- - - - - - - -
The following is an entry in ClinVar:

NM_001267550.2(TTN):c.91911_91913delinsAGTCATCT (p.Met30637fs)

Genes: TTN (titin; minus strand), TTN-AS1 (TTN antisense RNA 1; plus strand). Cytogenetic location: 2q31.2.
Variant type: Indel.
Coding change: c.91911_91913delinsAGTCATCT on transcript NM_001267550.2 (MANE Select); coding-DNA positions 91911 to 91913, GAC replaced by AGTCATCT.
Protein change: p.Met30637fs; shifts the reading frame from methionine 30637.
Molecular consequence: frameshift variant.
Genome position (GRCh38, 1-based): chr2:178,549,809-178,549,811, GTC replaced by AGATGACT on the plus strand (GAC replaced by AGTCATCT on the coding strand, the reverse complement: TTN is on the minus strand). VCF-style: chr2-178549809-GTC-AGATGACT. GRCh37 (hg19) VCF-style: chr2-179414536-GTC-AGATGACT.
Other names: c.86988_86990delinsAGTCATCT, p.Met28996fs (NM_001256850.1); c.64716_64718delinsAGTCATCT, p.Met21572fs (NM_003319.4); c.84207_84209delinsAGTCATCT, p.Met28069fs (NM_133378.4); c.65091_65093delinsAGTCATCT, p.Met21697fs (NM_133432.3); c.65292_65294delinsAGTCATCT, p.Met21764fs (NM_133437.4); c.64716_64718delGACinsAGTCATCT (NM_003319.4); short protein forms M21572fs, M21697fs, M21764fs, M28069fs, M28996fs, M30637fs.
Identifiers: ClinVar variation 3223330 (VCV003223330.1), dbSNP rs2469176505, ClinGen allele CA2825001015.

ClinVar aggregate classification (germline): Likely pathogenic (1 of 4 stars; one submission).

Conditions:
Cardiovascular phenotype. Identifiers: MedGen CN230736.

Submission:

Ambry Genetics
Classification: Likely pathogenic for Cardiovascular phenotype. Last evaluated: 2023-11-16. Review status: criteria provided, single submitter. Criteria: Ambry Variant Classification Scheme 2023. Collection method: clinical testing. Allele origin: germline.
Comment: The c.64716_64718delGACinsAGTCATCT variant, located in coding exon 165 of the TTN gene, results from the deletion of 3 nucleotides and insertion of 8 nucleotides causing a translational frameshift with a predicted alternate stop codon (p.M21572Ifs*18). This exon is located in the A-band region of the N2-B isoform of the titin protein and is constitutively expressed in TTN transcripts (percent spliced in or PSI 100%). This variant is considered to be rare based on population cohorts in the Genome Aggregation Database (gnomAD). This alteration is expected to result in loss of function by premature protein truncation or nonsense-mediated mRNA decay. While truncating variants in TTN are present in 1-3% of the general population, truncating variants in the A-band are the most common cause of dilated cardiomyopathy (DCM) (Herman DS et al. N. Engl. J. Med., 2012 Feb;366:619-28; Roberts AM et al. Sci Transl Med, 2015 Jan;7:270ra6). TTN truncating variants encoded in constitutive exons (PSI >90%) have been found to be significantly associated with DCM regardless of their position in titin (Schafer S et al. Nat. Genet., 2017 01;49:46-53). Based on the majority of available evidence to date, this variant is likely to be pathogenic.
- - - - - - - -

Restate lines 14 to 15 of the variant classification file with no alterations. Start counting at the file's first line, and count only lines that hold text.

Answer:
Submission:

Ambry Genetics